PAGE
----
Posted by: powellpjc | May 13, 2011

Hiding from weather.

They tell you to watch the weather reports every day here in
the Philippines, for typhoons begin in the month of May. Well, they actually
begin in April but main season is June-November with outliers in May, December.
So, I’ve been a good boy and have been watching the weather web sites.
Yesterday a low pressure system just off Palau caught the interest of the meteo
boys and today they graded the TRS (tropical revolving storm) as 95% likely to
develop into typhoon. The track was predicted to give me grief. The harbour I
was in (Port Carmen), rarely sees typhoons—the last event was 30 years ago, but
the winds then were 130kts—but one cannot rely on statistics. The anchor
holding was poor where I was so I decided to haul up and find a better harbour.
The nearest was Isabel, about 30 miles away. I had a lot of work to do.

I had to buy things. I flagged down a jitney driver (they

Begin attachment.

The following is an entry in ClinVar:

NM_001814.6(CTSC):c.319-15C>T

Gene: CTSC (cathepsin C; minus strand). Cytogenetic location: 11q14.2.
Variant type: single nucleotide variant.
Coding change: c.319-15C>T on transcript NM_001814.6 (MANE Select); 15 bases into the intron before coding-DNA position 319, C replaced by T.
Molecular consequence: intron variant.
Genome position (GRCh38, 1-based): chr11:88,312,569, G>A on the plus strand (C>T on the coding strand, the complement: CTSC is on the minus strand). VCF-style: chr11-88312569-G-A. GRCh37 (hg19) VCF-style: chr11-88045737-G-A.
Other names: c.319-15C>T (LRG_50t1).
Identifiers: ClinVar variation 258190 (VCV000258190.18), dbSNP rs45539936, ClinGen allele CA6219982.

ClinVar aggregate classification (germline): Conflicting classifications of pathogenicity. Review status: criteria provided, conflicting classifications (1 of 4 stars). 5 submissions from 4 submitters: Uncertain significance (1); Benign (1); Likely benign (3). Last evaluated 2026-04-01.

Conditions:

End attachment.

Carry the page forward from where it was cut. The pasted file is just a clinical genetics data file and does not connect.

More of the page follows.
call them ‘Trikes’ here, but I’m using a word that is deep in my memory and may
come from India) and hired him for the day. First off—buy diesel fuel. One does
not pull up to the pumps with one’s yacht. One schleps jerry cans from the
yacht to the dock and schleps them via transport to the nearest gas station.

Fuel here is the same price as it is in Canada. At least it
was until the Conservatives took hold of the reins yesterday.  Maybe way better now in the old home town.

The fuel was easy to buy. Rode 7 km in jitney, shaking
kidneys all the way and filled jerry cans. On the way we stopped to replenish
the gin larder. A ‘twenty-sixer’ here costs $1.95. (One dollar, ninety-five
cents.) I loaded up.

Next stop: buy 2 roasted chickens for the sailing trip.
Spicy and peppercorn whole chickens. Total cost=$8.00.

The chickenmonger chops up my chickens.

Lifted anchor at 1pm and motor-sailed to Port Isabel.
Arrived in the dark, in pouring rain and dodged a few fishing spiderboats on
the way in.

Failures along the way:

  1. new nav-warning lights that I bought in Danao.
    They cost .50 each and made in China. Ok, no big deal.
  2. watermaker high pressure line (new 3 months ago)
    burst. Big deal.
  3. new electric windlass (purchased in Tahiti 7
    months ago)—would not drop anchor. Will lift. Thank god for small favours.
    Still, a big deal.